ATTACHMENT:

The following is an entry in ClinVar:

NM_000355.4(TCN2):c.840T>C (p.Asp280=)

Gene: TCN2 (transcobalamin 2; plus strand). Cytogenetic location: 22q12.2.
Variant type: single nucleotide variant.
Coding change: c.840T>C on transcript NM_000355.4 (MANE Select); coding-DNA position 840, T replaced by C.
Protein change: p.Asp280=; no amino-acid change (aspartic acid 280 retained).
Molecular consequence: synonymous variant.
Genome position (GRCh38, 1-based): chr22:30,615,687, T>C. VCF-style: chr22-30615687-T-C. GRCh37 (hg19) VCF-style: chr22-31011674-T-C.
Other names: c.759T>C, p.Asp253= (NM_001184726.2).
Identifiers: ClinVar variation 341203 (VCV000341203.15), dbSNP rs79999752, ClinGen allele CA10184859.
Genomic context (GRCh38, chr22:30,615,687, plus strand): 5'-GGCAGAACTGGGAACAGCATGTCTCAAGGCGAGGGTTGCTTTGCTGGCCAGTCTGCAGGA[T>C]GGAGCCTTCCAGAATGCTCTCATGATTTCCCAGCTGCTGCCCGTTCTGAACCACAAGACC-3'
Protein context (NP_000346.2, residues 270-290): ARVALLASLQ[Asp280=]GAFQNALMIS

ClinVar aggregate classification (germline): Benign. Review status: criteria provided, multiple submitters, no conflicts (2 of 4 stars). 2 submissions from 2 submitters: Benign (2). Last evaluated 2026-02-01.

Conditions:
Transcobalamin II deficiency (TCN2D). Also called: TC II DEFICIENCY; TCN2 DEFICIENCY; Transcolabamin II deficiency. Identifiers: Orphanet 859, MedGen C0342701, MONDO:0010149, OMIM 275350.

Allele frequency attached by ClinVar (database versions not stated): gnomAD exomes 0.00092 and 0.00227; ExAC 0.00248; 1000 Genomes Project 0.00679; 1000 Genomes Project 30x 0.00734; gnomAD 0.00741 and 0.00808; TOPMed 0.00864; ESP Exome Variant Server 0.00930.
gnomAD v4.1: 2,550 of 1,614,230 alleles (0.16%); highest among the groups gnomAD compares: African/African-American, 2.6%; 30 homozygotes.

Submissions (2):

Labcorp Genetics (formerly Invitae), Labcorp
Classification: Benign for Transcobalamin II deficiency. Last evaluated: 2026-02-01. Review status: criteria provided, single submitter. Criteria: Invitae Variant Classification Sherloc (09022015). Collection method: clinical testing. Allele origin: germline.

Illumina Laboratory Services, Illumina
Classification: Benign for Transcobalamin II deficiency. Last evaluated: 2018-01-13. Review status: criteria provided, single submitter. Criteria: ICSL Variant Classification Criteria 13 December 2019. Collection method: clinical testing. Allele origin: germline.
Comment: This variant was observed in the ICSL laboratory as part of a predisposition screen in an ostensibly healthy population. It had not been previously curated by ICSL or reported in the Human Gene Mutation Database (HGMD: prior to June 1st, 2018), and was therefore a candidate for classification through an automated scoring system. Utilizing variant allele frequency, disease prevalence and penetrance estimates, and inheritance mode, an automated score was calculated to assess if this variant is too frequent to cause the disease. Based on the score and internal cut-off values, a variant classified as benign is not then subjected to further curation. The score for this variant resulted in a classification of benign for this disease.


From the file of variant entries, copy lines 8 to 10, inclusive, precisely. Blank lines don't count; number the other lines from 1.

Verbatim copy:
Genome position (GRCh38, 1-based): chr22:30,615,687, T>C. VCF-style: chr22-30615687-T-C. GRCh37 (hg19) VCF-style: chr22-31011674-T-C.
Other names: c.759T>C, p.Asp253= (NM_001184726.2).
Identifiers: ClinVar variation 341203 (VCV000341203.15), dbSNP rs79999752, ClinGen allele CA10184859.